Date of Award


Document Type


Degree Name

Master of Medicine (MMed)

First Supervisor/Advisor

Jeffrey Rees


Imaging and Diagnostic Radiology (East Africa)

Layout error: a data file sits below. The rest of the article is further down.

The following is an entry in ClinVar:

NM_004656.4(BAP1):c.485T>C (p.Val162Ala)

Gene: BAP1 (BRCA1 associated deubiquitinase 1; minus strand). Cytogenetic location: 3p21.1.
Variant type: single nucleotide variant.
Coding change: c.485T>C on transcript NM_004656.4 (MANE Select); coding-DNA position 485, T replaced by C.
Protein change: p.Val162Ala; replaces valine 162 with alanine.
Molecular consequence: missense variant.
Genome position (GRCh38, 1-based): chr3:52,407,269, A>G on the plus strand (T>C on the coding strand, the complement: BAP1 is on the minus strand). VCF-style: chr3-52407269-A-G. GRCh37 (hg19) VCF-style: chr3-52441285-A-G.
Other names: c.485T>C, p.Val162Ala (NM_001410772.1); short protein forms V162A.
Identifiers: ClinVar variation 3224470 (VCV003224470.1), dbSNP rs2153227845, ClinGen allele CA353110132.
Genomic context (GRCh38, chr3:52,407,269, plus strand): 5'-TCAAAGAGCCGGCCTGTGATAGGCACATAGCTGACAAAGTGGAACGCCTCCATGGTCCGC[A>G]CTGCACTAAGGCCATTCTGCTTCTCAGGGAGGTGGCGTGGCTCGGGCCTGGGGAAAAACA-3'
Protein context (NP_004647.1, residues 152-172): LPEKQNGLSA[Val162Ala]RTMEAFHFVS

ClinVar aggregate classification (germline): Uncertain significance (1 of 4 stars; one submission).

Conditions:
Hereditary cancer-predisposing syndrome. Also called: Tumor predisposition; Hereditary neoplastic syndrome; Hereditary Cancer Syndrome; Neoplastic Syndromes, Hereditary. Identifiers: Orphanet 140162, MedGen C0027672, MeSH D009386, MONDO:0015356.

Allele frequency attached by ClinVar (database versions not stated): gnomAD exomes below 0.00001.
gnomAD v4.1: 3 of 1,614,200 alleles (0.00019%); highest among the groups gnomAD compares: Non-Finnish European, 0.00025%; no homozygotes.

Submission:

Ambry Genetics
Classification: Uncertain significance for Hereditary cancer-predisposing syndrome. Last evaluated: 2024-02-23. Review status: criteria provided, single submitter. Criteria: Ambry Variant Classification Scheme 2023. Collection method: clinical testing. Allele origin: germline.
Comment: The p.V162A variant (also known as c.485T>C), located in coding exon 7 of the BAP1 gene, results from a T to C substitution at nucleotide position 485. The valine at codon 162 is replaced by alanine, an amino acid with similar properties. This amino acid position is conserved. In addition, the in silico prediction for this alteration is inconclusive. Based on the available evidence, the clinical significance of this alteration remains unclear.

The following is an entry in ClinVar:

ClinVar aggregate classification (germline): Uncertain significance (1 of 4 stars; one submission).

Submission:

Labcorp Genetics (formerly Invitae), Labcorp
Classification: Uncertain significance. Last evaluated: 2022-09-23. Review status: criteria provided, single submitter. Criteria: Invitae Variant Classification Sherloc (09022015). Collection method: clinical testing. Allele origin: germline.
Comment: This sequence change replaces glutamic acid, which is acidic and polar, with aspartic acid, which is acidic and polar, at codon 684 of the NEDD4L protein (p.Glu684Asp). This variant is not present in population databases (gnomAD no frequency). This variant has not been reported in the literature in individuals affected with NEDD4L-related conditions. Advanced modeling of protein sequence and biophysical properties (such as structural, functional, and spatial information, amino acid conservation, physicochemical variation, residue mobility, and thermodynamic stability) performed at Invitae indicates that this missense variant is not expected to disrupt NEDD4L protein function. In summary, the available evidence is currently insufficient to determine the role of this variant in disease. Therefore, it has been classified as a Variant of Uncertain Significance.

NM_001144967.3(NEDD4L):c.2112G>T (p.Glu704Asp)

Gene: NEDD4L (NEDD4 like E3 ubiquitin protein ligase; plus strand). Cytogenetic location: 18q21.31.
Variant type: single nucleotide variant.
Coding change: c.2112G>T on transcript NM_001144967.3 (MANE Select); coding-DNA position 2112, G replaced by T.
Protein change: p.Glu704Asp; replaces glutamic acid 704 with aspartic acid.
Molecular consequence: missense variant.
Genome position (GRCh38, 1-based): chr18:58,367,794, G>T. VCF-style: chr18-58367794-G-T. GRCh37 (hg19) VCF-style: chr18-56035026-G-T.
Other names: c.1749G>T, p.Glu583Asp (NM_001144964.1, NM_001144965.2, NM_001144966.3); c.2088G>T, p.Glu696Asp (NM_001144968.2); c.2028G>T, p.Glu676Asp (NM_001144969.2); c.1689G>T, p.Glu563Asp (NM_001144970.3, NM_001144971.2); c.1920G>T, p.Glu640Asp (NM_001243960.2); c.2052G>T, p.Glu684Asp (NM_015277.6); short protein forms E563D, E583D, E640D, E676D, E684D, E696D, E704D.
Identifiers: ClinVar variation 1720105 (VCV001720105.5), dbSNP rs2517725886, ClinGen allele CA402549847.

Acute renal colic is probably one of the most excruciatingly painful event a person can endure. [1]. Though this is typical of urinary tract calculi, it’s important to note that non-calculus and non-genitourinary conditions can present in a similar manner. Unenhanced helical CT (CT KUB), originally described by Smith et al [2] in 1995, is one single radiological test that has proven successful in the valuation of patients presenting with renal colic. This technique has been shown to be more accurate compared to abdominal radiography [3,4], ultrasound and has replaced excretory urography in the detection of urinary tract calculi in many situations [5]. Currently CT KUB has become the clear test of choice for imaging patients with suspected renal colic for a variety of reasons including its speed, non utilization of contrast, high accuracy for diagnosis or exclusion of stone and determination of stone burden, size and location; assessment of obstructive effects of the stone; identification of significant alternative and additional diagnoses; utility in guiding appropriate patient management [6, 7&8]. Therefore it has gained widespread acceptance among radiologists, emergency department physicians, and urologists. However because of the associated radiation dose, various protocols have been studied in an attempt to reduce this dose and found to be equally accurate [6, 7, 8 &9]. The purpose of this study is therefore to evaluate the diagnostic performance of a low radiation protocol in the patient population referred to our department, by comparing CT KUB findings and clinical outcome(s).

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